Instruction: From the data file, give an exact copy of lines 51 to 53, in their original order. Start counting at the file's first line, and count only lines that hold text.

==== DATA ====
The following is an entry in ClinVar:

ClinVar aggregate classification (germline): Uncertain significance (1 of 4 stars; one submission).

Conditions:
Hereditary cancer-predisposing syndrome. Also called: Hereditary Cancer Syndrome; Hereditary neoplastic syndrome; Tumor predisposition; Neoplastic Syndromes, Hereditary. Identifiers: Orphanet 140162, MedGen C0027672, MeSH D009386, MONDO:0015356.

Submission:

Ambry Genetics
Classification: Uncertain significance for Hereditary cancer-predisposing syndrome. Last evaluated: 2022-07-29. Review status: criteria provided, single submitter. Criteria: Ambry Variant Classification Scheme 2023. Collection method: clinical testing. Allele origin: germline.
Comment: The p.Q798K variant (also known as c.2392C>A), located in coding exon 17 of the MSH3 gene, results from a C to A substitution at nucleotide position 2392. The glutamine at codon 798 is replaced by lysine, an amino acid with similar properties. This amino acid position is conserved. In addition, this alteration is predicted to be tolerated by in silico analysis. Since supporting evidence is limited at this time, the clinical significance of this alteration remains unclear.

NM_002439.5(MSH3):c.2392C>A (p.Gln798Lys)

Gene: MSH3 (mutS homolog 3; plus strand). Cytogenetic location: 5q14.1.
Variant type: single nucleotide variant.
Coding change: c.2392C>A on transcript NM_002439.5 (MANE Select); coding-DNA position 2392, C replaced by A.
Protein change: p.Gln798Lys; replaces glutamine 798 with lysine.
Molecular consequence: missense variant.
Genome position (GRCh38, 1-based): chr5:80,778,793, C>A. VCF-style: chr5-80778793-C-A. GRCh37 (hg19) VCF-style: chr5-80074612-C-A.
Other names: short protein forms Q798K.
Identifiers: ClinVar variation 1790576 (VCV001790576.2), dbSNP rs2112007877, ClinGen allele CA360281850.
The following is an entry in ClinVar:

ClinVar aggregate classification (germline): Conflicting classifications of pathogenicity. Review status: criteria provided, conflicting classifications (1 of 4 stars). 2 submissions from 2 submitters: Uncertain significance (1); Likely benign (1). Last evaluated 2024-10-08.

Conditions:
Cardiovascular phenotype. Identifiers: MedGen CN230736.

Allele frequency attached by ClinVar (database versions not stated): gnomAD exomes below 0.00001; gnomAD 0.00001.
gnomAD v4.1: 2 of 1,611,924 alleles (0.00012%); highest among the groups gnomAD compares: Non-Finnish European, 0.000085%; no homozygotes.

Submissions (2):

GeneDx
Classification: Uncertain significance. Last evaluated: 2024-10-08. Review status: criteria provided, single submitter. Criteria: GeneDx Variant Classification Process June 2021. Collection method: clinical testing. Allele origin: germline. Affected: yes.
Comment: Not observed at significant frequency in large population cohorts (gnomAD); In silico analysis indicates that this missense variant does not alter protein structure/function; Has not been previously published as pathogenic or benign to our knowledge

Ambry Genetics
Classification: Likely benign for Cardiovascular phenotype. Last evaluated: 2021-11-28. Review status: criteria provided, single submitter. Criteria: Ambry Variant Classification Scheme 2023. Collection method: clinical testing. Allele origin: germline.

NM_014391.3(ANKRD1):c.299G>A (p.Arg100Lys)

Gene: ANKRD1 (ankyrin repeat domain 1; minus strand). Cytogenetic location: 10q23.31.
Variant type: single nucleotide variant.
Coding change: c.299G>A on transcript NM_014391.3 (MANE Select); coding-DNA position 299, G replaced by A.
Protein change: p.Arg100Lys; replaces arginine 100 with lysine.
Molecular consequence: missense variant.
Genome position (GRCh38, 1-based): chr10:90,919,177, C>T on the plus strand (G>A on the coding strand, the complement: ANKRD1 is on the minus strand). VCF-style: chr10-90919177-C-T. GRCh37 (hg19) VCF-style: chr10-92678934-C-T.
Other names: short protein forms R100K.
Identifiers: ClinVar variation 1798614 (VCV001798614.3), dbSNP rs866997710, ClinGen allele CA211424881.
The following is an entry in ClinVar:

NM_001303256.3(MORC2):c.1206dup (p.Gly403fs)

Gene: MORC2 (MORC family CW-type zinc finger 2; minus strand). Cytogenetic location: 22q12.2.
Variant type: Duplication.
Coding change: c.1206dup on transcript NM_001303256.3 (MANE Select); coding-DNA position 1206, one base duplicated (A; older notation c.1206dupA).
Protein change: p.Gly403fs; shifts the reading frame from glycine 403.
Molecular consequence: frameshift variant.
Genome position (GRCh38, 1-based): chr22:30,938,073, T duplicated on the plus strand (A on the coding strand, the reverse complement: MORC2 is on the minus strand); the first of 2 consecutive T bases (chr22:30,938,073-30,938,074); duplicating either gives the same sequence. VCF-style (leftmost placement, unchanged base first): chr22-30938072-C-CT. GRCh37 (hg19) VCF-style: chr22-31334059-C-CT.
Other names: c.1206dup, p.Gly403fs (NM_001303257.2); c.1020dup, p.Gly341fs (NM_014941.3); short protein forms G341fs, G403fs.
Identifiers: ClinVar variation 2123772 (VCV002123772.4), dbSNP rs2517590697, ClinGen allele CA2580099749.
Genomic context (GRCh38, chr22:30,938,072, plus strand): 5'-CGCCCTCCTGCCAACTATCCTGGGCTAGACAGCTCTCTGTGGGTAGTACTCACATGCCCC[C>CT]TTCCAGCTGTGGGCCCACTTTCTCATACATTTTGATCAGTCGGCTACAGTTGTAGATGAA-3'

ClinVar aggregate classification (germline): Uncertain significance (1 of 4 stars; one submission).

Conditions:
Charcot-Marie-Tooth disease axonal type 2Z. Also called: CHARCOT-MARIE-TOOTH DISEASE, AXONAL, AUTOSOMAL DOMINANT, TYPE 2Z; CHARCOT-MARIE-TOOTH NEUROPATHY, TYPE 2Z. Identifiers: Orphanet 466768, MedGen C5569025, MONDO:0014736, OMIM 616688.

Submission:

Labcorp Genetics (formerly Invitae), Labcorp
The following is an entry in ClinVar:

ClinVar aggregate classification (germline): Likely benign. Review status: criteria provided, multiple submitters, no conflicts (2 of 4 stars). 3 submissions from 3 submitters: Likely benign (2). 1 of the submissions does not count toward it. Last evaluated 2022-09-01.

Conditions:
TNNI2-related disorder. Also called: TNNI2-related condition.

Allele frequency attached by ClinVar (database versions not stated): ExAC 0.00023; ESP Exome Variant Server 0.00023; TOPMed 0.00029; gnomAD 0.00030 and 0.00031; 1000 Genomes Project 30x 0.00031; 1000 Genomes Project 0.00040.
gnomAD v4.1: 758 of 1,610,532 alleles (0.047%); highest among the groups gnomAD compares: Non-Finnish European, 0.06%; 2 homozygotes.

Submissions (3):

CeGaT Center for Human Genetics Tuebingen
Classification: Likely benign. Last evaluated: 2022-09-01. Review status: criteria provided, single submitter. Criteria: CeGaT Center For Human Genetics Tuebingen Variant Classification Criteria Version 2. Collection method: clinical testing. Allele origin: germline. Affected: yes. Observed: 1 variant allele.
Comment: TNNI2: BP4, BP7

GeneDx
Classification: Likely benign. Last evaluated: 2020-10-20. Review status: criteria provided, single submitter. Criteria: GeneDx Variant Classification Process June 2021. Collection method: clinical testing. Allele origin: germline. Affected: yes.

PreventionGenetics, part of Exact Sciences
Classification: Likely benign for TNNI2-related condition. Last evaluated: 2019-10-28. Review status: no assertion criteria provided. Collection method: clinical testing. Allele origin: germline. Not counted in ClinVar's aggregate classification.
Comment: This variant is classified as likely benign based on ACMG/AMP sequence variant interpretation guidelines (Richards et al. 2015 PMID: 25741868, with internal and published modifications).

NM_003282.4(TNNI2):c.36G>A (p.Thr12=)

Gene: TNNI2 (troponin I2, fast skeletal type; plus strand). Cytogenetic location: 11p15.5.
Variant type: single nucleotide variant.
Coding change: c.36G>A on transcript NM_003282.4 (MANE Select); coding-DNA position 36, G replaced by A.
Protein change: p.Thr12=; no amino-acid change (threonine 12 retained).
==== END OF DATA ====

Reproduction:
Conditions:
Charcot-Marie-Tooth disease axonal type 2Z. Also called: CHARCOT-MARIE-TOOTH DISEASE, AXONAL, AUTOSOMAL DOMINANT, TYPE 2Z; CHARCOT-MARIE-TOOTH NEUROPATHY, TYPE 2Z. Identifiers: Orphanet 466768, MedGen C5569025, MONDO:0014736, OMIM 616688.

Submission: